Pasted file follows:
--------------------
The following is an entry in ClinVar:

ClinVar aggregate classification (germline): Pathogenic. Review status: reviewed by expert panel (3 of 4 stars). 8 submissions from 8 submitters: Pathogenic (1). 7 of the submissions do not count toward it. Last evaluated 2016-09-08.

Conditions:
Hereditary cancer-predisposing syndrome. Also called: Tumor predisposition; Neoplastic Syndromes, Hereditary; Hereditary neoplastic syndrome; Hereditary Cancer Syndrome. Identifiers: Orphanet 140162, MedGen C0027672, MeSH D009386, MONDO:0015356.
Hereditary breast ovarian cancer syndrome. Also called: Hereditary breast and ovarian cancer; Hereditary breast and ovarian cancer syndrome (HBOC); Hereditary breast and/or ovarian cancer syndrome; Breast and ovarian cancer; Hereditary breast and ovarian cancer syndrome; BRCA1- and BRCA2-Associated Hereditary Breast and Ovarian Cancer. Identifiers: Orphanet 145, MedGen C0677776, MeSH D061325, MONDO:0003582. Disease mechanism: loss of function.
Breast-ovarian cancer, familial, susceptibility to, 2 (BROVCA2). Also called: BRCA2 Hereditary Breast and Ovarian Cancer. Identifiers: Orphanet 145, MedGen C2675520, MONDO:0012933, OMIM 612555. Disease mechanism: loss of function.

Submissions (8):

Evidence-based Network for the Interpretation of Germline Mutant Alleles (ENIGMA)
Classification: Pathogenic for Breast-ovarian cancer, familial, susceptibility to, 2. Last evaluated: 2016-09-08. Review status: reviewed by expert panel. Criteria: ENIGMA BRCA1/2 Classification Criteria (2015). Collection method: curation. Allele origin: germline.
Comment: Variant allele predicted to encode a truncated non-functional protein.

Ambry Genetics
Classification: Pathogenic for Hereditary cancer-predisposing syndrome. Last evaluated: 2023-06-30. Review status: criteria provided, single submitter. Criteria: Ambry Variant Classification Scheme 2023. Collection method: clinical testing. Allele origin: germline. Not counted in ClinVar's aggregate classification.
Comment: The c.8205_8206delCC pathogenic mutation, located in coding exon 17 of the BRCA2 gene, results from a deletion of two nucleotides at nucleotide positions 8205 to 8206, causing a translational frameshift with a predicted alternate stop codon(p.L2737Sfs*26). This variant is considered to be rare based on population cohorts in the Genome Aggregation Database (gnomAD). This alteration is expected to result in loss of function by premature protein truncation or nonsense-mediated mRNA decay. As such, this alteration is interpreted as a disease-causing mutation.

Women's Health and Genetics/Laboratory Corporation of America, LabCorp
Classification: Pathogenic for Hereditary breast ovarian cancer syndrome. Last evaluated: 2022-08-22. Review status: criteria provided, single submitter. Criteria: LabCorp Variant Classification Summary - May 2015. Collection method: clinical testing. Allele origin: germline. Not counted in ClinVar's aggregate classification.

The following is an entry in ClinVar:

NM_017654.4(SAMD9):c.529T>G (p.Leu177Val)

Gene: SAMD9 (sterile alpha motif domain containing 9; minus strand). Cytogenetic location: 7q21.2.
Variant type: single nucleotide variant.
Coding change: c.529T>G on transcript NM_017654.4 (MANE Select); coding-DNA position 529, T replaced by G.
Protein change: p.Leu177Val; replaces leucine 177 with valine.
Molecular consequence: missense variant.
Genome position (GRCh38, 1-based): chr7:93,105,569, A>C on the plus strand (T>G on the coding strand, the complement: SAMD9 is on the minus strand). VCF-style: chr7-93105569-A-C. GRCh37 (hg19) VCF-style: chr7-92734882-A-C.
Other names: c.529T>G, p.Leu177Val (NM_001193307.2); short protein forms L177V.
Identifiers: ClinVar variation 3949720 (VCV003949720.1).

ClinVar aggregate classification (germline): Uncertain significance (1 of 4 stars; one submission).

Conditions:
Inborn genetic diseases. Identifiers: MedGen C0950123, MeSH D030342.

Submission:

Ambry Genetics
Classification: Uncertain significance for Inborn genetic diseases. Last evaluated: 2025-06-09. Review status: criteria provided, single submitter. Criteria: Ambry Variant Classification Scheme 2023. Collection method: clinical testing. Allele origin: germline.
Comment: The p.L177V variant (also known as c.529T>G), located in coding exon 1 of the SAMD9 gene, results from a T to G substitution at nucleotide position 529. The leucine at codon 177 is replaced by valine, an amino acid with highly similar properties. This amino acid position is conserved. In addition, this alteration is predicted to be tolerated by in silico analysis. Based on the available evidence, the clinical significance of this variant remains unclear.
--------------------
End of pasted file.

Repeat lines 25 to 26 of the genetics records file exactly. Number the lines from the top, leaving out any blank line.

Identifiers: ClinVar variation 3949720 (VCV003949720.1).

ClinVar aggregate classification (germline): Uncertain significance (1 of 4 stars; one submission).